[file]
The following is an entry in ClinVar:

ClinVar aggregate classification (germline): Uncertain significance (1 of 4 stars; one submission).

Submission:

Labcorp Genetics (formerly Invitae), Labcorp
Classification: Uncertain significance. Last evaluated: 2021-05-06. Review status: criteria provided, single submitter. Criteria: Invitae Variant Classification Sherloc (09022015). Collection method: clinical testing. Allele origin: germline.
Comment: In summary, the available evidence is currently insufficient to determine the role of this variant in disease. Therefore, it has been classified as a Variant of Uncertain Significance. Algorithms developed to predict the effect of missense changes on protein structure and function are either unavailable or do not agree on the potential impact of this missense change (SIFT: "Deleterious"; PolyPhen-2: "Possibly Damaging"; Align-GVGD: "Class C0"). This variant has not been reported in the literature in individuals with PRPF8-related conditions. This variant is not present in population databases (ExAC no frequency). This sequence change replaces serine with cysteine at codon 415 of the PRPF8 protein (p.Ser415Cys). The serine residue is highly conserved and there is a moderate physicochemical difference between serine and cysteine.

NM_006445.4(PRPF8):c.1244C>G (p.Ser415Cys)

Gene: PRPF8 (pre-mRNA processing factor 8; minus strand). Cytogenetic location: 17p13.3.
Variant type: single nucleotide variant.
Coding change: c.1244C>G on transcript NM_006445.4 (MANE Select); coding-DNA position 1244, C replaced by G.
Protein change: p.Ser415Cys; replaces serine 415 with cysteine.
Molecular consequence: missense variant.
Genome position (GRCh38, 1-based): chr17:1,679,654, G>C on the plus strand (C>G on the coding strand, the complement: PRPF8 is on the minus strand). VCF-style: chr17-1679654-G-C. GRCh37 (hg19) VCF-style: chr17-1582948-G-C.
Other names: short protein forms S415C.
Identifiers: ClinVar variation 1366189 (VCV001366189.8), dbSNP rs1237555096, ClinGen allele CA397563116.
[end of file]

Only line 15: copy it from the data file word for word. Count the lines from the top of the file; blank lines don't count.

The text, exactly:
Identifiers: ClinVar variation 1366189 (VCV001366189.8), dbSNP rs1237555096, ClinGen allele CA397563116.